Game of Drones

Game of Drones

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The eight-month old battle between the Lebanese state and anti-corruption activists has taken many forms: from street protests and occupying government buildings–met with tear gas and water cannons– to music videos, egging official motorcades, even rolling out a medieval catapult to hurl trash bags at the prime minister’s office. But now it has become a war of drones.

Responding to a Ministry of Tourism drone video that highlights Lebanon’s natural beauty, activists with the #YouStink movement released a more realistic drone video revealing the state of garbage mountains across the country, an environmental and public health disaster–and massive political failure– the Lebanese state would rather hide.

You can read more about the crisis, and the very creative forms of activism it has sparked, in my latest piece for The Guardian, here.

The Ministry of Tourism has threatened to sue the activists for using their logo and “harming Lebanon’s image”.

What do you think?

Here is the ministry video:

 

Here is the YouStink video:

 

And here’s a comparative video made by the skilled editors at The Guardian to go with my piece:

 

On Saturday at 4PM (tomorrow) YouStink have announced a major protest march from Sassine Square to Riad Al Solh, near Parliament. In their latest press release, delivered on national television using surgical masks, activists are upping the ante by handing the state a “final ultimatum:” “We will not yield to your extortion and remain silent on your failure… You have until Saturday to find a solution for this disaster.”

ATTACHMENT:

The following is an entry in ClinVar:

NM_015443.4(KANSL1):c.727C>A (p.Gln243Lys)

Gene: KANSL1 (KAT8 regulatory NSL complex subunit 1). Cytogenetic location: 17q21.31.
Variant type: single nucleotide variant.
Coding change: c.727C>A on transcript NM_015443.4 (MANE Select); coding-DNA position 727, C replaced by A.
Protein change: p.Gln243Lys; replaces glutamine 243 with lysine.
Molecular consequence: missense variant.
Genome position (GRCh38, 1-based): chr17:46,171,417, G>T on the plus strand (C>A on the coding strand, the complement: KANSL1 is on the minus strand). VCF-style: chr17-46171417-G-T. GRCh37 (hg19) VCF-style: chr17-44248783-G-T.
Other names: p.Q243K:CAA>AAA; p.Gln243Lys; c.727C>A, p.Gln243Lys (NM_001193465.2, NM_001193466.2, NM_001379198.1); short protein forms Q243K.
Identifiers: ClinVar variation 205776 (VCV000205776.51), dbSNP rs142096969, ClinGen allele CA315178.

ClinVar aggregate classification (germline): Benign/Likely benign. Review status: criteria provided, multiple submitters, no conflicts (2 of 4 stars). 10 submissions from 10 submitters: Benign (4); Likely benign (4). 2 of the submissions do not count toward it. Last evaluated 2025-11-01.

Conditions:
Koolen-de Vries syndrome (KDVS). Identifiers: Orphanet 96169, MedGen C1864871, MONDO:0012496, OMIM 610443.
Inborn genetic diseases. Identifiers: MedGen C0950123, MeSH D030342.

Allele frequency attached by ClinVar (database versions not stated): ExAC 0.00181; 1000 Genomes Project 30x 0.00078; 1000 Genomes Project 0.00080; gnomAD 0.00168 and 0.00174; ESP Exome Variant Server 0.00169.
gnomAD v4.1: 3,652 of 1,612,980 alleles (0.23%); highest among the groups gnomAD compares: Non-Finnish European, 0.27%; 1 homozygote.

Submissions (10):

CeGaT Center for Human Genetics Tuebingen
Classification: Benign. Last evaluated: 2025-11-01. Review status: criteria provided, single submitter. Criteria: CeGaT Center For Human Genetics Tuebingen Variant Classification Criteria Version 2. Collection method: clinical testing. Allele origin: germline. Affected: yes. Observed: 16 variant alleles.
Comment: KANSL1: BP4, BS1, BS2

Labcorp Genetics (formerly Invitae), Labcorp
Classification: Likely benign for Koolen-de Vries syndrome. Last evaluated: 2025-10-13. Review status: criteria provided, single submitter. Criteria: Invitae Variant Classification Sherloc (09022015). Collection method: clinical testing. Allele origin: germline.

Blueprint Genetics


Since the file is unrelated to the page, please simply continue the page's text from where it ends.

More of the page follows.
It is not clear how or if the ministry and activists will come through on their latest threats. Over 250 protesters have been jailed or detained since protests began but lawyers representing the activists say all have been released, and many shown in videos of celebrations held outside police stations, also posted on Facebook.

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UPDATE:

Hours ahead of tomorrow’s protest, the government has just made an emergency announcement:

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Has the pressure of activism and the worldwide circulation of their garbage drone videos (now nearing one million views) motivated the government to action? Is this a tactic to reduce the crowds at tomorrow’s protest? Activists have already warned that the dumps mentioned above are substandard or overcapacity. Will this latest government decision have any impact on the protestors’ demands and the environmental disaster?

UPDATE 2 (13/3/16)

After a long day of demonstrations filling the streets downtown, activists have called on citizens to boycott work and school beginning on Monday until the sanitation crisis is resolved. As of early Sunday, some were camped out in front of police lines facing the prime minister’s office. Follow the Beirut Report Facebook page for the latest updates, images and videos from the protests.

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